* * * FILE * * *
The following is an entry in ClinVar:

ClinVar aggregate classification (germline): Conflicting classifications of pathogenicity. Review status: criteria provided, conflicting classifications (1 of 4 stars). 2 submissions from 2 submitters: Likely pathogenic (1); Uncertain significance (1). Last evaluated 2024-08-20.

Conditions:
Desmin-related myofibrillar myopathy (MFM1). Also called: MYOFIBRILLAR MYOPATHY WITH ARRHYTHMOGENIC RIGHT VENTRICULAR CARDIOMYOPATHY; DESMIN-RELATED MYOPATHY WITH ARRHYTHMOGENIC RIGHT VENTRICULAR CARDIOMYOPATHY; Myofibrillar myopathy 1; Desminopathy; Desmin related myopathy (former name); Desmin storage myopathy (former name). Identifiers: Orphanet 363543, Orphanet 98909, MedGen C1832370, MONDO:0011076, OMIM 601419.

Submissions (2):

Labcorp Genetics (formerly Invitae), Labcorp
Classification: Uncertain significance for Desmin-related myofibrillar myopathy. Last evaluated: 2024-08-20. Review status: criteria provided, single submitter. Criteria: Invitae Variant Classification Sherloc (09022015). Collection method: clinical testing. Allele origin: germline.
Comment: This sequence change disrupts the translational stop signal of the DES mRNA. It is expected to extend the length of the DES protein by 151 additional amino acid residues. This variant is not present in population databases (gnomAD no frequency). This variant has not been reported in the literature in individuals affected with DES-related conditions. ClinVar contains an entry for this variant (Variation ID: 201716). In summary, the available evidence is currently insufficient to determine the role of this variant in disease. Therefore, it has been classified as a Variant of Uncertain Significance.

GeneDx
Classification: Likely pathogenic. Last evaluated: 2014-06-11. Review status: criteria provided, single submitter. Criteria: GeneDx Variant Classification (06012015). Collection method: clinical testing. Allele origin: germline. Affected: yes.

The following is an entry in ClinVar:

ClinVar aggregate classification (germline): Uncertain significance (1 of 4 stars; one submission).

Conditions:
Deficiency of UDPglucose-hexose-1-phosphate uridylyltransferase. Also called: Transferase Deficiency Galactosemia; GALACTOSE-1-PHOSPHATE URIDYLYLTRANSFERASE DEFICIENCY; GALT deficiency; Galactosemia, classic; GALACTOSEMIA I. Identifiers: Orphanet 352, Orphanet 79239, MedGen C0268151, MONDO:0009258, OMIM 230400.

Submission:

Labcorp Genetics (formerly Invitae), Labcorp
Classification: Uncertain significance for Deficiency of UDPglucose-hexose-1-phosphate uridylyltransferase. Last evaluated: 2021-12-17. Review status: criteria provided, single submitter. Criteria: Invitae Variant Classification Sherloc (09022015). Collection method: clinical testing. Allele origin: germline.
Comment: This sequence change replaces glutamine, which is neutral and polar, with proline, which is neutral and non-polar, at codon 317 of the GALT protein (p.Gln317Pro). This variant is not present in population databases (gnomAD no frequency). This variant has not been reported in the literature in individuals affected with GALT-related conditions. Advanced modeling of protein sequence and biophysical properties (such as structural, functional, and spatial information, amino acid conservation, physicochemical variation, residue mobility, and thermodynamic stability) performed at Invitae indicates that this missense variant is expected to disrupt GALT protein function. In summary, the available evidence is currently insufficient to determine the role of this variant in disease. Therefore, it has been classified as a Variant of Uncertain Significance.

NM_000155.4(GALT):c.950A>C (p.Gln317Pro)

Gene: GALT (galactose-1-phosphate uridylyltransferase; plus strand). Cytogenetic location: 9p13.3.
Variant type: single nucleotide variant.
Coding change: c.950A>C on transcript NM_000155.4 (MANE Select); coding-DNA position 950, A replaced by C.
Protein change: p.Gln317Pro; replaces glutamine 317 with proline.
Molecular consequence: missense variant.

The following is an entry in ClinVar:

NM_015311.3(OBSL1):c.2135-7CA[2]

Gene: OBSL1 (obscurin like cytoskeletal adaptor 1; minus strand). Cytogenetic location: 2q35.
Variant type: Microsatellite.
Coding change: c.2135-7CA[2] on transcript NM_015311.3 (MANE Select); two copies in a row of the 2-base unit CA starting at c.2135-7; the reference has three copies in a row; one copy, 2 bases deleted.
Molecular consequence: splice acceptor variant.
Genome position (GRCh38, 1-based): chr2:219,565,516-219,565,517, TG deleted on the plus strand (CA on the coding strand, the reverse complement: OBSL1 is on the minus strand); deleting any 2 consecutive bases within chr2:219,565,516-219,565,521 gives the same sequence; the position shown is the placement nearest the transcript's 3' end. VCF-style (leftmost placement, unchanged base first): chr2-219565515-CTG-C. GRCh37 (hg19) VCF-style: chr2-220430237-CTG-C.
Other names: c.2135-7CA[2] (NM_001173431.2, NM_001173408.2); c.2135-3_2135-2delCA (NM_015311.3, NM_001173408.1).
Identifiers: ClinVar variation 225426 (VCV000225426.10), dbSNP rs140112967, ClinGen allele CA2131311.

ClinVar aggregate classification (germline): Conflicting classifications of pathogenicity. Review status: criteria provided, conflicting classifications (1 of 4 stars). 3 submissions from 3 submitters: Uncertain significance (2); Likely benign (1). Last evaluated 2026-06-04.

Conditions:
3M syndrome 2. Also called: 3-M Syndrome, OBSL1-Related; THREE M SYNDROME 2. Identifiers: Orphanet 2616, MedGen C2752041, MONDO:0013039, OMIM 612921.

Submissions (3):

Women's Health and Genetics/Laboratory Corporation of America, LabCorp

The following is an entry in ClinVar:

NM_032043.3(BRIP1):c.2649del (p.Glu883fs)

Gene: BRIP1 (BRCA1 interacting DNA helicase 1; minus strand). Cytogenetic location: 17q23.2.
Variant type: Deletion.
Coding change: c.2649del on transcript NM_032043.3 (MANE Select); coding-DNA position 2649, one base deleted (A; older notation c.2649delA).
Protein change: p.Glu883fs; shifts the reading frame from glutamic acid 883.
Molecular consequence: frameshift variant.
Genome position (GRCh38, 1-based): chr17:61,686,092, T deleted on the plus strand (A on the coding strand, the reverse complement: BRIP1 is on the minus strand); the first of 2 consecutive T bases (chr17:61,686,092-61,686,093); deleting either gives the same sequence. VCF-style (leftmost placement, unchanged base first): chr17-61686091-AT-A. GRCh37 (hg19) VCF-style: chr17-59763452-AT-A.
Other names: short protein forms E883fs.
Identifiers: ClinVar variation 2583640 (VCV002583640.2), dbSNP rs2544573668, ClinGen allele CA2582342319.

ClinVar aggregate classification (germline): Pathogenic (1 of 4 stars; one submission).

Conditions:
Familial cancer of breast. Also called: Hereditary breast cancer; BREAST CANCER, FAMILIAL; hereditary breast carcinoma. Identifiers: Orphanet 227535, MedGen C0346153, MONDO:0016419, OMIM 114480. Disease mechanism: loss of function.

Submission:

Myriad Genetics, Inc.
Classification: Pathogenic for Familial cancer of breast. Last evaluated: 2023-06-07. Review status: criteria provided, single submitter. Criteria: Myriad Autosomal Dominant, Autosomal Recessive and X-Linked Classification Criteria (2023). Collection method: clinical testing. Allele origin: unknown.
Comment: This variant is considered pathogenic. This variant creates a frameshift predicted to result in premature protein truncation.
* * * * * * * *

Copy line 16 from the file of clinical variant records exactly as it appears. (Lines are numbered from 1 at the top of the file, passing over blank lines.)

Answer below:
Labcorp Genetics (formerly Invitae), Labcorp